## Differential Equations: x(dy/dx) = 6y + (12x^4)[y^(2/3)]

Limits, differentiation, related rates, integration, trig integrals, etc.
FrozenBlood
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### Differential Equations: x(dy/dx) = 6y + (12x^4)[y^(2/3)]

I'm stuck right now on this equation: x(dy/dx) = 6y + (12x^4)[y^(2/3)]

The above equation looks nonlinear, and not separable. At the moment, I can't think of any method to employ when it comes to solving this equation for y, of the few methods I've learned so far up to this point. Again, separating variables didn't work for me, and it doesn't look like the integrating factor method will work either. Plus, it doesn't look exact at all.

Any ideas?

Karl
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### Re: Differential Equations: x(dy/dx) = 6y + (12x^4)[y^(2/3)]

Substitute u^3 = y. Hence 3u^2 (du/dx) = dy/dx. Equation becomes

3xu^2 (du/dx) = 6u^3 + 12x^4u^2

Divide out 3u^2 and the equation is linear and can be solved for u in the usual way for linear first order equations. Then backsubstitute u to get y.

FrozenBlood
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Joined: Wed Feb 04, 2009 11:31 pm
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### Re: Differential Equations: x(dy/dx) = 6y + (12x^4)[y^(2/3)]

Substitute u^3 = y. Hence 3u^2 (du/dx) = dy/dx. Equation becomes

3xu^2 (du/dx) = 6u^3 + 12x^4u^2

Divide out 3u^2 and the equation is linear and can be solved for u in the usual way for linear first order equations. Then backsubstitute u to get y.
Aren't you the same Karl that runs Karl's Calculus Tutor?

Anyway, I'm just making sure that I've done everything correctly as you said:

u^3 = y
3u^2 (du/dx) = dy/dx
3xu^2 (du/dx) = 6u^3 + 12x^4u^2

Now, the next part, dividing out 3u^2 as you said I should leaves me with:

x(du/dx) = 2u + 4x^2

Dividing both sides by x gives:

du/dx = (2/x)u + 4x
(du/dx) - (2/x)u = 4x

I suppose the next step is to solve for the integrating factor (which I'll let be p(x)):

p(x) = e^integral[(-2/x)] dx
p(x) = e^(-2ln|x| + C)
p(x) = Ce^ln(1/x^2)
p(x) = C/x^2

Multiplying the ODE by this integrating factor (omitting the C since it's sort of extraneous anyway, so now it's just x^-2) gives me:

(x^-2)(du/dx) - (2x^-3)u = 4x^-1

The left side can be converted to:

(d/dx)[ux^-2] = 4x^-1

Multiplying both sides by dx:

d(ux^-2) = 4x^-1 dx

Integrating both sides:

ux^-2 = 4ln|x| + C

Dividing both sides by x^-2 leaves:

u = 4x^2ln|x| + Cx^2
u^3 = (4x^2ln|x| + Cx^2)^3
y = (4x^2ln|x| + Cx^2)^3

That should be the solution, from what I calculated.

Right?

Karl
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### Re: Differential Equations: x(dy/dx) = 6y + (12x^4)[y^(2/3)]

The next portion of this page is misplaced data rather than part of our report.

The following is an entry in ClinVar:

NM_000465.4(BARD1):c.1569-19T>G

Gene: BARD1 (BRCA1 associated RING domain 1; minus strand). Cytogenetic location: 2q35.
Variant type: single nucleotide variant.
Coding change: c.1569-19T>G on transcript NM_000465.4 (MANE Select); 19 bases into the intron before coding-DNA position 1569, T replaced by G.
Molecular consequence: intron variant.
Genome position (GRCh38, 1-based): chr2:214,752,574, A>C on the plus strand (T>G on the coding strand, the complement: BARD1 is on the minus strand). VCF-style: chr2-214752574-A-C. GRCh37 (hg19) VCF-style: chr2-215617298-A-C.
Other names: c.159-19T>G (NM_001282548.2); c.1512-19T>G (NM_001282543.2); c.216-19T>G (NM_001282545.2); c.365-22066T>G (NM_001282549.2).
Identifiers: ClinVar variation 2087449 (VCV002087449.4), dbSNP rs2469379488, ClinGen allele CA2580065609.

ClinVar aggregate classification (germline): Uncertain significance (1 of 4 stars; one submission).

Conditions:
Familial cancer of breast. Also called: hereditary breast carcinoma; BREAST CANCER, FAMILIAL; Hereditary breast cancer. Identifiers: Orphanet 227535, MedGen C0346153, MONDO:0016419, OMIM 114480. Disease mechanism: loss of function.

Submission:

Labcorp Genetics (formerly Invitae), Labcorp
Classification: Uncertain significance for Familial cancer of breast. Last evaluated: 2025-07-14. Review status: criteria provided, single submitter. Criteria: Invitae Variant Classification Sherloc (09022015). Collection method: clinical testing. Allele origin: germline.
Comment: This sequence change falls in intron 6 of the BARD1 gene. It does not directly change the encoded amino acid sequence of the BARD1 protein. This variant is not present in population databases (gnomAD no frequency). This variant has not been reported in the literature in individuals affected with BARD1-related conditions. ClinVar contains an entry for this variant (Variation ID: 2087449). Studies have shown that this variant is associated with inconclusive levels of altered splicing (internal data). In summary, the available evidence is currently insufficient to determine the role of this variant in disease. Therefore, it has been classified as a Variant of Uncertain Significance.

Yes I am the same Karl as on KCT.

In my previous post on this thread I got as far as

3xu^2 (du/dx) = 6u^3 + 12x^4u^2

where u^3 = y

Dividing out 3u^2:

x (du/dx) = 2u + 4x^4

You seem to have miscopied the last exponent in your solution.

This equation is linear. To put it into standard form, divide by x and rearrange:

du/dx - 2u/x = 4x^3

Your integrating factor appears to be correct. So other than a clerical mistake, you appear to have it nailed. Run your steps with the correction, then try putting the resulting solution back into the original equation to see if checks out.

FrozenBlood
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Joined: Wed Feb 04, 2009 11:31 pm
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### Re: Differential Equations: x(dy/dx) = 6y + (12x^4)[y^(2/3)]

Yes I am the same Karl as on KCT.

In my previous post on this thread I got as far as

3xu^2 (du/dx) = 6u^3 + 12x^4u^2

where u^3 = y

Dividing out 3u^2:

x (du/dx) = 2u + 4x^4

You seem to have miscopied the last exponent in your solution.

This equation is linear. To put it into standard form, divide by x and rearrange:

du/dx - 2u/x = 4x^3

Your integrating factor appears to be correct. So other than a clerical mistake, you appear to have it nailed. Run your steps with the correction, then try putting the resulting solution back into the original equation to see if checks out.
I probably should've done the work on paper instead of typing it all out; maybe then, I could have avoided that careless error early on.

But yes, now I see my mistake. I'll continue from (du/dx) - (2/x)u = 4x^3:

x^-2(du/dx) - (2x^-3)(u) = 4x
(d/dx)(ux^-2) = 4x
d(ux^-2) = 4x dx
ux^-2 = integral(4x)dx
ux^-2 = 2x^2 + C
u = 2x^4 + Cx^2
u^3 = (2x^4 + Cx^2)^3
y = (2x^4 + Cx^2)^3

Check:

x(dy/dx) = 6y + (12x^4)[y^(2/3)]
3x[(2x^4 + Cx^2)^2](8x^3 + 2Cx) = 6[(2x^4 + Cx^2)^3] + (12x^4)(2x^4 + Cx^2)^2
Next step: factoring out (2x^4 + Cx^2)^2 from each side:
(2x^4 + Cx^2)^2[3x(8x^3 + 2Cx)] = (2x^4 + Cx^2)^2[6(2x^4 + Cx^2) + 12x^4]
Dividing both sides by (2x^4 + Cx^2)^2 leaves:
3x(8x^3 + 2Cx) = 6(2x^4 + Cx^2) + 12x^4
24x^4 + 6Cx^2 = 12x^4 + 6Cx^2 + 12x^4
Subtracting 6Cx^2 from both sides leaves:
24x^4 = 12x^4 + 12x^4
24x^4 = 24x^4

So everything checks out.

Karl
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### Re: Differential Equations: x(dy/dx) = 6y + (12x^4)[y^(2/3)]

Excellent work.

The more general lesson here is that any time you have an equation in the form of:

$p(x)\frac{dy}{dx} = q(x)y + r(x)y^s$

the way to attack it is to substitute

$u^{\left(\frac{1}{1-s}\right)} = y$

so that

$\left(\frac{1}{1-s}\right)u^{\left(\frac{s}{1-s}\right)}\left(\frac{du}{dx}\right) = \frac{dy}{dx}$

When you make this substitution, you will always be able to divide $u^{\left(\frac{s}{1-s}\right)}$ out of the equation to make it into a first-order linear. The only exception is when $s=1$, but then the equation is already linear.